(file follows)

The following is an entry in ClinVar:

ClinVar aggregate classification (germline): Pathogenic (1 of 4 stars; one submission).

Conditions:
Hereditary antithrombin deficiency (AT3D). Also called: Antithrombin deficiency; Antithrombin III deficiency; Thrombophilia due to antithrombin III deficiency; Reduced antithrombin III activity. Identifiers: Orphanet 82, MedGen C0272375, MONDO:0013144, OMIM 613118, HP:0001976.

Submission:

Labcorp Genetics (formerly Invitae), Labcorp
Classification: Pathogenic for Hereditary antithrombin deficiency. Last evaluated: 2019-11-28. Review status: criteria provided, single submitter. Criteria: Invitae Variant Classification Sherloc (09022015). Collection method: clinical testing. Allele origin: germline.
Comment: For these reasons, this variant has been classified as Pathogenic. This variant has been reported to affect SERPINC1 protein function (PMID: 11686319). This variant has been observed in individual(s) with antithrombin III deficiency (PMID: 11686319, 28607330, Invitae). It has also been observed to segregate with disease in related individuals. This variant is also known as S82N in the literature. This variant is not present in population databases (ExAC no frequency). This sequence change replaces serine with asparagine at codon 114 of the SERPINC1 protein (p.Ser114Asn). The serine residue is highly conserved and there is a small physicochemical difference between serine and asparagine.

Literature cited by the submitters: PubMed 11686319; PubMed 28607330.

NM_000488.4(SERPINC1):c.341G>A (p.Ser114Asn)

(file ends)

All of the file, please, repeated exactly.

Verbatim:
The following is an entry in ClinVar:

ClinVar aggregate classification (germline): Pathogenic (1 of 4 stars; one submission).

Conditions:
Hereditary antithrombin deficiency (AT3D). Also called: Antithrombin deficiency; Antithrombin III deficiency; Thrombophilia due to antithrombin III deficiency; Reduced antithrombin III activity. Identifiers: Orphanet 82, MedGen C0272375, MONDO:0013144, OMIM 613118, HP:0001976.

Submission:

Labcorp Genetics (formerly Invitae), Labcorp
Classification: Pathogenic for Hereditary antithrombin deficiency. Last evaluated: 2019-11-28. Review status: criteria provided, single submitter. Criteria: Invitae Variant Classification Sherloc (09022015). Collection method: clinical testing. Allele origin: germline.
Comment: For these reasons, this variant has been classified as Pathogenic. This variant has been reported to affect SERPINC1 protein function (PMID: 11686319). This variant has been observed in individual(s) with antithrombin III deficiency (PMID: 11686319, 28607330, Invitae). It has also been observed to segregate with disease in related individuals. This variant is also known as S82N in the literature. This variant is not present in population databases (ExAC no frequency). This sequence change replaces serine with asparagine at codon 114 of the SERPINC1 protein (p.Ser114Asn). The serine residue is highly conserved and there is a small physicochemical difference between serine and asparagine.

Literature cited by the submitters: PubMed 11686319; PubMed 28607330.

NM_000488.4(SERPINC1):c.341G>A (p.Ser114Asn)